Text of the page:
Han describes the collective feelings of bitterness, grief and shame that Korean nationals harbour as a result of their long history with colonialism. It is so deeply internalized by its people that this affect is often passed down intergenerationally. In “Minor Feelings,” Cathy Park Hong (CPH) points out that this range of emotions can be felt by any marginalized group that has a shared history with imperialism. For the Asian diaspora in North America, these negative emotions interact with what CPH calls “American optimism,” leaving us to navigate unrelenting tensions in “a static of cognitive dissonance.” She writes:
“You are told ‘Things are so much better,’ while you think, Things are the same. You are told, ‘Asian Americans are so successful,’ while you feel like a failure. This optimism sets up false expectations that increase feelings of dysphoria.”
Just like han, these “minor feelings” are “non-cathartic” and deeply internalized. So much so, that to experience these minor feelings is like laughing along without acknowledging the joke’s on you. Minor feelings manifest in our quietly enduring prejudice, while simultaneously questioning the validity of our experiences. It has manifested in my exoskeleton of “okayness,” beneath which a storm of negative emotions churn.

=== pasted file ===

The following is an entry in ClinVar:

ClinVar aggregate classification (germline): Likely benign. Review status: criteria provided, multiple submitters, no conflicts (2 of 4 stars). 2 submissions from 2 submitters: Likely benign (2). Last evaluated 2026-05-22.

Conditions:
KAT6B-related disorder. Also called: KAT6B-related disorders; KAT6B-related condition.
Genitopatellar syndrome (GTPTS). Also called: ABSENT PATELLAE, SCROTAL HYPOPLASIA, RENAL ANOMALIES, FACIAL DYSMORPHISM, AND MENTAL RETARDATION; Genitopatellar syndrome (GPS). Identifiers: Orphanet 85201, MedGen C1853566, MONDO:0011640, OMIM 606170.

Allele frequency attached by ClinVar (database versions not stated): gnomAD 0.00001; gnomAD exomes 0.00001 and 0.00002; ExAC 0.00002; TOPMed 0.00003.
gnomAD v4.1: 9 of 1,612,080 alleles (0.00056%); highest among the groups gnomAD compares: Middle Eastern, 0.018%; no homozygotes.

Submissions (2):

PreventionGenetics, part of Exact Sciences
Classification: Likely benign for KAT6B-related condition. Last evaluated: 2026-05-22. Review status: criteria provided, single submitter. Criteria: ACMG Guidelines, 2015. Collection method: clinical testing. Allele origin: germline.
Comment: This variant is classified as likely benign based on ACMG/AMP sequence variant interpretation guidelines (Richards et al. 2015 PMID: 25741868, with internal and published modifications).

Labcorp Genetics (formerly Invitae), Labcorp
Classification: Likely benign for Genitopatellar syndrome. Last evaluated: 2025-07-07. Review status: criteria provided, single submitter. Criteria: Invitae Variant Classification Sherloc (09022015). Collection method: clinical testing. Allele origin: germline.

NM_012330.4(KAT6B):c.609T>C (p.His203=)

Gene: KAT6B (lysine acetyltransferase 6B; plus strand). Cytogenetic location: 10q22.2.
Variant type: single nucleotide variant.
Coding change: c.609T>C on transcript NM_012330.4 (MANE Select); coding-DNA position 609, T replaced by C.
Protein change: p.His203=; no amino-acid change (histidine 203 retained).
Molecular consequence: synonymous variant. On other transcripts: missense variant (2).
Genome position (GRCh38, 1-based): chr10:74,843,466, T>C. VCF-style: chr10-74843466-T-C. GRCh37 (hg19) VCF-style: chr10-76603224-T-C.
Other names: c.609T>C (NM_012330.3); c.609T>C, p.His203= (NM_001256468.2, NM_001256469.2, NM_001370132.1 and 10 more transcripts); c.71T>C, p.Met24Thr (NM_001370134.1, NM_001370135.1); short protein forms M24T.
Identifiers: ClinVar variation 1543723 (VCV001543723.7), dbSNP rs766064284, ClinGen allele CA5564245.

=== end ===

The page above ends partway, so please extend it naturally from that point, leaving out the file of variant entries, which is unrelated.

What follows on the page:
But, we all reach a breaking point. And I think I’ve reached mine. As I watch all the gut wrenching violence against members of our marginalized communities, I feel all my rage and grief fracture and burst through my armored exterior. It’s taken me many years to realize there’s great power in sitting with these huge feelings and giving them the respect they deserve. But, the longer I sit with them, the more all-consuming they become. Until the violence is all I can think about. Until the rage and grief is all I can feel. And I don’t want to be consumed. So, I’m going to transform my han, my minor feelings, into my power. I will no longer silently endure.
Every night for the past two weeks, I’ve read my son “A Boy Like You” by Frank Murphy. In it, there are two lines that always make me pause.
“Fear and bravery are partners. You can’t be brave without first being afraid.”
The very definition of bravery incorporates fear: “the ability to do something that frightens one.” And here’s where I need to be vulnerable. Because, if I’m being honest with myself, I’m harbouring so much fear. Fear of saying or asking the wrong thing. Fear of rejection. Fear of judgement. Fear of threatening my relationships. Fear of damaging my reputation. Fear of disappointing others. The choice to be brave is not the easy path. As Brené Brown puts it:
“You’re going to know failure if you’re brave with your life.”
My journey to living bravely will thus be inextricably linked to vulnerability. Evolving past my han, shedding my exoskeleton, breaking my silence. All this makes me feel extremely vulnerable. But it has to be done, no matter how safe my defenses make me feel. The stakes are too high, not just because of what is happening in our communities now, but because I look toward my son’s future. In the same way han can be passed from my mother to her daughter, courage can be passed from this mother to her son. If I don’t choose courage over comfort now, how will I teach my son to do the same later?